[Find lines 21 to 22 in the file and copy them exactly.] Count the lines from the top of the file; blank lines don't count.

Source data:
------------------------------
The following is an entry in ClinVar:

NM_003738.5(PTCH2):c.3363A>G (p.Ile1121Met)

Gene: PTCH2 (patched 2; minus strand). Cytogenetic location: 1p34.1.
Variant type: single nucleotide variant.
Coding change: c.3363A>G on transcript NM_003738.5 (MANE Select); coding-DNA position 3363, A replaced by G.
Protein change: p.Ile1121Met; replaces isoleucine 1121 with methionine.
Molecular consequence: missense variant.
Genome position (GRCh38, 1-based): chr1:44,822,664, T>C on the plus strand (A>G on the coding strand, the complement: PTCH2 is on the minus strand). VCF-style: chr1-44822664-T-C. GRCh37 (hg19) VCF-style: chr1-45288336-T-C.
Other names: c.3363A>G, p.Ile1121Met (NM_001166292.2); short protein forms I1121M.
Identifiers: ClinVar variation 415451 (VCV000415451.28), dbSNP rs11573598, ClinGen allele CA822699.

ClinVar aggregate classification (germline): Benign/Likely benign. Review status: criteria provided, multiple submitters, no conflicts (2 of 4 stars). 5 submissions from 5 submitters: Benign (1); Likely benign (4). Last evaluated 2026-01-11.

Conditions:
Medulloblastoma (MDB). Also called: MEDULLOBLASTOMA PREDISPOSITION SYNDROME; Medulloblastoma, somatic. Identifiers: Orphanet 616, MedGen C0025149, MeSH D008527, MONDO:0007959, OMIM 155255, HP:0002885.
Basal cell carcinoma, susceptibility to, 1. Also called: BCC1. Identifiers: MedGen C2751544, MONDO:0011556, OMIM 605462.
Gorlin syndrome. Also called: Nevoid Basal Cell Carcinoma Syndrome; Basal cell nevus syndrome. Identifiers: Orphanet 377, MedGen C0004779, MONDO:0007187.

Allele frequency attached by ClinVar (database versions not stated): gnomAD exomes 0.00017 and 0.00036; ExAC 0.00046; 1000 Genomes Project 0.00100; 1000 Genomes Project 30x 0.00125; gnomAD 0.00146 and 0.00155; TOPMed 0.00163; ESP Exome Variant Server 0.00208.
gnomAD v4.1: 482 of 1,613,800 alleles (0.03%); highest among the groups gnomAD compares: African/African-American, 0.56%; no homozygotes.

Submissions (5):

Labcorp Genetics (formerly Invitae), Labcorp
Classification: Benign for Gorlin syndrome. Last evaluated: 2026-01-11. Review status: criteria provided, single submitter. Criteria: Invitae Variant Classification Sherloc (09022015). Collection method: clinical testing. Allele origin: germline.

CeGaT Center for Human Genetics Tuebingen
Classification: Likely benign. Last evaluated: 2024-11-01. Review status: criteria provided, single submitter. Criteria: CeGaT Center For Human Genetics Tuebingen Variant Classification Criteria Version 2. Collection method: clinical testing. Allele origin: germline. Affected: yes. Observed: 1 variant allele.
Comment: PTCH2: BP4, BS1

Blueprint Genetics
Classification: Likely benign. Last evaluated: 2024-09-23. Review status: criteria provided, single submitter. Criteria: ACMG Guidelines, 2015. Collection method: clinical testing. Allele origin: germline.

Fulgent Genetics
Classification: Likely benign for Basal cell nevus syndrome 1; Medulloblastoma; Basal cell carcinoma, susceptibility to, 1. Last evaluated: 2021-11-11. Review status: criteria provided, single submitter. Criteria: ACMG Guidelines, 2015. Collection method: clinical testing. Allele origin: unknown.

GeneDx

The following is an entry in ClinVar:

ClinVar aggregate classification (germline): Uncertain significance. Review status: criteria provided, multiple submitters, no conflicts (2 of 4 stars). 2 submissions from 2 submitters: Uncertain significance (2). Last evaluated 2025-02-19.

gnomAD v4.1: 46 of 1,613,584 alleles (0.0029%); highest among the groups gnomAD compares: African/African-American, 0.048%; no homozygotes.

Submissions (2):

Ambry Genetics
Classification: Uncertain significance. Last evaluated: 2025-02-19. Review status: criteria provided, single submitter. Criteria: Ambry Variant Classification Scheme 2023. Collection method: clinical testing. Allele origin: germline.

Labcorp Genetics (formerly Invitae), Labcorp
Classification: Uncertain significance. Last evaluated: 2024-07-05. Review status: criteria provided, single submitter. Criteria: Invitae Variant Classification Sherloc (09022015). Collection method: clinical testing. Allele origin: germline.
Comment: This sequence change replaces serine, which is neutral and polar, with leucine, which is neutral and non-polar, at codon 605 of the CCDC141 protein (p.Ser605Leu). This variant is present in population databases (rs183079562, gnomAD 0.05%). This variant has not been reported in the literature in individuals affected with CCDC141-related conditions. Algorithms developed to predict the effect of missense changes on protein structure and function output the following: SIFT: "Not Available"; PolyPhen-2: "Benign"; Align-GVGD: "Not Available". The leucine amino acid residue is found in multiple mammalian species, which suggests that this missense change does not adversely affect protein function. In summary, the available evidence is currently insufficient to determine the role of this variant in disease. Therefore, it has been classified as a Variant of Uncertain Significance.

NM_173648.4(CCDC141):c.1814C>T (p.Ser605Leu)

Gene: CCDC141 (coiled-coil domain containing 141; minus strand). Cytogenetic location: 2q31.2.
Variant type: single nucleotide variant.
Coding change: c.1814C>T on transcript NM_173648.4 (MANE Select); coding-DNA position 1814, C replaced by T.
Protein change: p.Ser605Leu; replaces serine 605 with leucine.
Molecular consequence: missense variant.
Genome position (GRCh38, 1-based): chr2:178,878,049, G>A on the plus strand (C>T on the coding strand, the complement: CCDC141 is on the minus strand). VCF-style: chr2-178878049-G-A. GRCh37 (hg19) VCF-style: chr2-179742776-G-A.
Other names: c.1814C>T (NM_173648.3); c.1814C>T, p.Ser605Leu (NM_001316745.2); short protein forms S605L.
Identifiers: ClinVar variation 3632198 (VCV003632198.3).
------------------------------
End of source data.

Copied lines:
CeGaT Center for Human Genetics Tuebingen
Classification: Likely benign. Last evaluated: 2024-11-01. Review status: criteria provided, single submitter. Criteria: CeGaT Center For Human Genetics Tuebingen Variant Classification Criteria Version 2. Collection method: clinical testing. Allele origin: germline. Affected: yes. Observed: 1 variant allele.